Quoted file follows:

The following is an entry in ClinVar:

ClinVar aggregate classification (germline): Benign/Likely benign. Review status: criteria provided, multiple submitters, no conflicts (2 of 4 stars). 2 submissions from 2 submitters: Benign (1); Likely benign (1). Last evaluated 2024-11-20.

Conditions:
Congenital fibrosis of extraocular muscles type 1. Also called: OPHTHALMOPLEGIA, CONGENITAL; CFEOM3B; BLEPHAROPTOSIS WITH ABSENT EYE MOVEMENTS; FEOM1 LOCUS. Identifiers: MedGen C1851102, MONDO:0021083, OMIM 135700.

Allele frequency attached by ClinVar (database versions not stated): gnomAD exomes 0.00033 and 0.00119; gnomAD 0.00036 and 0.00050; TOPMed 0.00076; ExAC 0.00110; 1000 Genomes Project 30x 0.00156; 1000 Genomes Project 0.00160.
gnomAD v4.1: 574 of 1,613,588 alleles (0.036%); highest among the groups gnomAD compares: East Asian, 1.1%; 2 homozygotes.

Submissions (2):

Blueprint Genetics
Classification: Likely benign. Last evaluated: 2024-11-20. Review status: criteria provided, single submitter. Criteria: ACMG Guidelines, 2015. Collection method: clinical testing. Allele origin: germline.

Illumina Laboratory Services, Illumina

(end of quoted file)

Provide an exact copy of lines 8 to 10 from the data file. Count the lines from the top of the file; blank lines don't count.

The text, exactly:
Blueprint Genetics
Classification: Likely benign. Last evaluated: 2024-11-20. Review status: criteria provided, single submitter. Criteria: ACMG Guidelines, 2015. Collection method: clinical testing. Allele origin: germline.

Illumina Laboratory Services, Illumina